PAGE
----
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Old Nov 29, 2010, 3:34 PM   #11
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Thanks. It was inside a shop which wasn't that bright inside.

Took some picks with the TZ8 and not happy with the grainy outcome of them. My daughter looked nice in the pics i took but the background etc all looked grainy.

Looks like it will be the G1 for me!
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Old Nov 30, 2010, 10:47 AM   #12
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Koolpc... Electronic viewfinders tend to refresh more slowly in lower light - as opposed to optical viewfinders, which just get dark. They might also be a bit more sensitive to he flicker of flourescent lighting.

While there's no question the G1 is in a much higher class than the TZ8 in terms of image quality, I noticed you said you wouldn't be buying any extra lenses for the G1 if you bought that camera. That negates one of the two big advantages of the G1 over the TZ8: sensor size and the option of interchangeable lenses.

The G1's kit lens is 14-45mm... or a 28-90mm field of view in 35mm SLR terms. The TZ8 gives you 25-300mm. So all this begs the question: Will the G1's lens be enough for you?

Also, which camera are you more likely to take with you most of the time? Will the fact that the TZ8 can fit in a jacket pocket make it a lot more likely you'll use it? The G1 will need a dedicated camera bag or will be strung around your neck.

I own the G1 and love it. It's smaller and more convenient than my Pentax DSLR kit. But I also own a number of smaller P&S cameras. All have their place. If you're going to own only one camera, you'll have to make some compromises one way or the other.

I'm just advising you to carefully consider how you plan to use the camera and think about which camera will be the one you will be more likely to have with you. You won't get any shots off with a camera that is left home.

EDIT: I posted this response while still looking at page 1 of the string. It appears the OP has made his decision.

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Old Nov 30, 2010, 11:30 AM   #13
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No, didn't like the EVF of the G1. Back to square one!! Anyone recommend a good compact that has some good ISO and manual adjustments.
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Old Nov 30, 2010, 12:37 PM   #14
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Perhaps you should try the awesome swivel LCD of the G1. Any compact camera you buy will only come with LCD, so the G1 has a huge advantage since it offers both. The G1 EVF works great in daylight conditions.
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Old Nov 30, 2010, 9:00 PM   #15
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Quote:
Originally Posted by Koolpc View Post
No, didn't like the EVF of the G1. Back to square one!! Anyone recommend a good compact that has some good ISO and manual adjustments.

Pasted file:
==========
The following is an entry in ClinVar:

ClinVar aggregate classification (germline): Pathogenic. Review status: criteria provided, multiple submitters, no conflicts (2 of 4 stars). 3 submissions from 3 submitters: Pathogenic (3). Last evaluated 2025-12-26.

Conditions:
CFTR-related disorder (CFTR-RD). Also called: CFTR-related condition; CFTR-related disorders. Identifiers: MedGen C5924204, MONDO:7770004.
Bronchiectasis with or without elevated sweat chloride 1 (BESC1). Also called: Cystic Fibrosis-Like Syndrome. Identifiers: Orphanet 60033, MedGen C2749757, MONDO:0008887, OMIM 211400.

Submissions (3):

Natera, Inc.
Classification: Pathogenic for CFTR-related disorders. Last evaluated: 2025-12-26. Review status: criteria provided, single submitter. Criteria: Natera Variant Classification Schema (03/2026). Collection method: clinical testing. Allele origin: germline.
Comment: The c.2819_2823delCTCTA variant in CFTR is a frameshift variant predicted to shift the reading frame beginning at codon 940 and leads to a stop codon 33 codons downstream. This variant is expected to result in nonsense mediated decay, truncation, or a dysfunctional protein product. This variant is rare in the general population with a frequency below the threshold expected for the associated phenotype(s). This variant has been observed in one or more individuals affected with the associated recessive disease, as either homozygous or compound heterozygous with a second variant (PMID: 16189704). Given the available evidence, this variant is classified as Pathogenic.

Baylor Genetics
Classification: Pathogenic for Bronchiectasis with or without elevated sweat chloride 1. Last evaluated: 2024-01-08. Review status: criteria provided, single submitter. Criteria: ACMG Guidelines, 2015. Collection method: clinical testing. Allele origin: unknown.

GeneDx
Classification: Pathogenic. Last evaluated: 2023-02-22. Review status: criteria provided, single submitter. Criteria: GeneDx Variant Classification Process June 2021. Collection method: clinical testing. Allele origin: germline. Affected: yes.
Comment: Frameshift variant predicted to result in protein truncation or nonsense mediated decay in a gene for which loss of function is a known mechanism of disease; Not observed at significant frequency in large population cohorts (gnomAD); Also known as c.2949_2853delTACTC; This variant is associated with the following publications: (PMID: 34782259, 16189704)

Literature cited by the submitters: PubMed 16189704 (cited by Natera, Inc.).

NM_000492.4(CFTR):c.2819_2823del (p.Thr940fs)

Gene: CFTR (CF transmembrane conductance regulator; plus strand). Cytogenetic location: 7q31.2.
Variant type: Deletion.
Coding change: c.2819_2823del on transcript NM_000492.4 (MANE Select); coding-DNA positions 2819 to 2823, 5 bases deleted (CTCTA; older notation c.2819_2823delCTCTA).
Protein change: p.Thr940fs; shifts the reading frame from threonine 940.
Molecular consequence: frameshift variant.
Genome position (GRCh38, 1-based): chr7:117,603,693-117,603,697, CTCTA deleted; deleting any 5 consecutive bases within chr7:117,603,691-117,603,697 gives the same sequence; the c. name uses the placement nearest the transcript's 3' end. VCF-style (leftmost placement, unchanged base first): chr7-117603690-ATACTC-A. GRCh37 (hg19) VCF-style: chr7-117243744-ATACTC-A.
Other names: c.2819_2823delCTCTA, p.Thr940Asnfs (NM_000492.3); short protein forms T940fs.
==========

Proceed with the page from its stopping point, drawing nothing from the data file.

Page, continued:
Canon S95 or G12, Panasonic LX5, Samsung TL500/EX1, Nikon P7000. All 3 have sensors that are ~40% larger than other compacts, which will drastically improve those indoor shots.
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Old Nov 30, 2010, 9:23 PM   #16
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I agree with FiveO... those five cameras are as good as it gets - for now - in terms of image quality among compacts. That's ruling out micro four thirds and similar mirrorless cameras, of course.

I would also suggest the Olympus E-PL1... but its rear LCD isn't great in bright sunshine, almost requiring the VF-2 electronic viewfinder, which is better than the EVFs of the Panasonic G series. But the VF-2 is almost $250. On top of $499 or so for the E-PL1, that's almost $750. But it takes great photos.

There's also the Sony NEX-3, which has an even larger APS-C sensor in it. But there is no viewfinder option at all. I have no idea how good the rear LCD is in bright light. In the U.S., as of right now, it runs about $550 with an 18-55mm kit lens.

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Old Dec 1, 2010, 1:42 AM   #17
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For those prices i might aswell go back to an entry level DSLR
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Old Dec 1, 2010, 10:20 AM   #18
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You're right. If image quality is very important, you're pretty much talking about a DSLR. If size and simplicity is important, you go with one of the better point-and-shoot cameras described above but accept its limitations.

Micro four-thirds and other compact, mirrorless cameras are great but they really belong in the DSLR category in terms price and performance.

More suggestions: Wait a few months. There are rumors that Panasonic, Olympus or both will introduce rangefinder-type micro four-thirds cameras with built-in viewfinders. Also, mirrorless cameras from Pentax and possibly Nikon are expected in the spring of 2011. If I'm not mistaken, Canon has said it plans to work on smaller DSLRs, not mirrorless cameras.

But if you can't wait and decide to go for an entry-level DSLR, you pretty much can't go wrong with a Pentax K-x. Also, the Nikon D3100 is a marked improvement over the D3000 and the D5000 is still a decent piece of kit. Just remember those Nikons can only take AF-S and AF-I lenses with autofocus motors inside them.

For Canon, there's the T1i (EOS 500D) and T2i (EOS 550D). The XS (EOS 1000D) may still be around for less money as well but it is outperformed by most of its competition lately. But if you can find a new one at a really good price, it would certainly still be a big step up from a point and shoot.
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